Oh, I can't cut fresh bread - I always managed to get wonky slices that resemble door wedges! :p  There is an upside to that that though, my correcting slice was too thin to be a regular slice of bread and so I sampled that with some butter and some home-made raspberry jam!  Ahem!  I mean I had to have a slice with butter and jam for the photo shoot of course!  *Wink Wink!*

MmmMMm!  Fresh bread!  YUM YUM!

* * *
I baked the loaf last Thursday but to spare you the suspense of waiting to find out who won, I have waited until today (Tuesday) to publish this post.  Winner was announced this morning - not my entry but I enjoyed taking part and seeing other people's entries :)

Winning loaf is here:

Friday, 3 August 2012

Christening Cake

Sometimes I get asked to make a celebration cake for a special occasion.  It's not very often and it's usually from someone I know.  I rarely decline the request as I feel it's good practise for me :)

I was lucky enough to make some really great friends when pregnant with my son and although we've only known one another for two years, we do not fail to meet up regularly.  I truly feel that we will stay life-long friends too!  I call these special girls my Mumma Friends.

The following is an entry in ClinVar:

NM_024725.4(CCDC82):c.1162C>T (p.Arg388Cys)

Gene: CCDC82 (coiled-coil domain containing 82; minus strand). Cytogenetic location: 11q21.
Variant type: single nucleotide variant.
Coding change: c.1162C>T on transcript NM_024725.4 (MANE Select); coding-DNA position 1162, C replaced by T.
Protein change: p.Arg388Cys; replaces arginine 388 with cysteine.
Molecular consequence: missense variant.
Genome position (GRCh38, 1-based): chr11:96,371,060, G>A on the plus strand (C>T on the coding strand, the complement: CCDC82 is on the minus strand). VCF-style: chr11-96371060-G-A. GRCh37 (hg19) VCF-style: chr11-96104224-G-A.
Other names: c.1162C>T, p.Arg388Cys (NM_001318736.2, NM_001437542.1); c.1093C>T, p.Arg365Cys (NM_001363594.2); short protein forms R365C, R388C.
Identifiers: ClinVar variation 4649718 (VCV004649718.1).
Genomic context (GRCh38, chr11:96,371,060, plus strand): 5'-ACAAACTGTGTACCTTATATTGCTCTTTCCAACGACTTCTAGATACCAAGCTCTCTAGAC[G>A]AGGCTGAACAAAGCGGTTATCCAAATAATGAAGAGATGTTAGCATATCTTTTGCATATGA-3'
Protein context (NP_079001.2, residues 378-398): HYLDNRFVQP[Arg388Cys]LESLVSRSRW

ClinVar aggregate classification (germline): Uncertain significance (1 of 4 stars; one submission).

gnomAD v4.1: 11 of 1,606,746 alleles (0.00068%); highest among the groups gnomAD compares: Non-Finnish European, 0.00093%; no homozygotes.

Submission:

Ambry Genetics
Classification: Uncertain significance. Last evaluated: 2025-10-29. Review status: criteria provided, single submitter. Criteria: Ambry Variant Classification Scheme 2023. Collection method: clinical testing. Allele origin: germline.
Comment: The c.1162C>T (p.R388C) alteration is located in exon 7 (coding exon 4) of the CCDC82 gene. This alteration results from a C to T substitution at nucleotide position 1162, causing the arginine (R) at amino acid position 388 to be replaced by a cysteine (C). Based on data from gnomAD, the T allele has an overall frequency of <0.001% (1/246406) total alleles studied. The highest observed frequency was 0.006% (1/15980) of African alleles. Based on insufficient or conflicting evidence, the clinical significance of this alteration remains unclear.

Given the opportunity to make a cake for one of them gives me great pleasure and I was honoured to be the baker for the Christening Cake pictured above.  This Mumma Friend always gives me creative reign only specifying colour or a general idea.  Oh, and of course, choosing what type of sponge the cake is to be :)

This cake was made back in March and I'm struggling to remember what I'd filled it with!  If I recall correctly, it was a 10" round Vanilla Sponge, sandwiched with Vanilla Butter-cream (Swiss-Meringue) and quite possibly, home-made raspberry jam.  Covered in white fondant and decorated with fondant mini-roses and calla lilies.

Cake was a bit of a whopper in the end and really should have sat on a slightly bigger cake board - but then again, it wouldn't have fit in the box!  Technical details aside, friend loved it and that's what matters!

Thursday, 2 August 2012

A Passion for Baking - Custard Cream Competition

Following Jo Wheatley's popular competition, she decided to host another!  This time Custard Creams (a biscuit sandwiched with vanilla custard) sweet but an old British classic :)   Again, the recipe is taken from her book, A Passion for Baking.